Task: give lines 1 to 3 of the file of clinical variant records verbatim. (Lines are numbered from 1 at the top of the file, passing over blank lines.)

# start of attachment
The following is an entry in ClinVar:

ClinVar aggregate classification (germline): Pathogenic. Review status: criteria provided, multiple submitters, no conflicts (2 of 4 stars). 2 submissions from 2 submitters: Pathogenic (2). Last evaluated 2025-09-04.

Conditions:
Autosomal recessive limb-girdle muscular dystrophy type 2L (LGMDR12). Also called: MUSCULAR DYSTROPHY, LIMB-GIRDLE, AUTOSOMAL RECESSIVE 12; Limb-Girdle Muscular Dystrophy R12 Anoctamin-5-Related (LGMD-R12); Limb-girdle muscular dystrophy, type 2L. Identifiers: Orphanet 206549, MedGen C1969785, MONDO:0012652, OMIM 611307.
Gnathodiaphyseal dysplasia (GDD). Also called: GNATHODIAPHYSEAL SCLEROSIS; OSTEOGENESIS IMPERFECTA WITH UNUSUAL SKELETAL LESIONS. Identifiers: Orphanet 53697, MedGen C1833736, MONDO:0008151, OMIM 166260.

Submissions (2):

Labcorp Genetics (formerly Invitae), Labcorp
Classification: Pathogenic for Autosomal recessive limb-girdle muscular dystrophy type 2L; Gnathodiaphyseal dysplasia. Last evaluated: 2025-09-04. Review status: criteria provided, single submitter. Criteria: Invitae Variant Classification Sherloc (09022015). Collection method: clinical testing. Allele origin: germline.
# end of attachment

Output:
The following is an entry in ClinVar:

ClinVar aggregate classification (germline): Pathogenic. Review status: criteria provided, multiple submitters, no conflicts (2 of 4 stars). 2 submissions from 2 submitters: Pathogenic (2). Last evaluated 2025-09-04.

Conditions: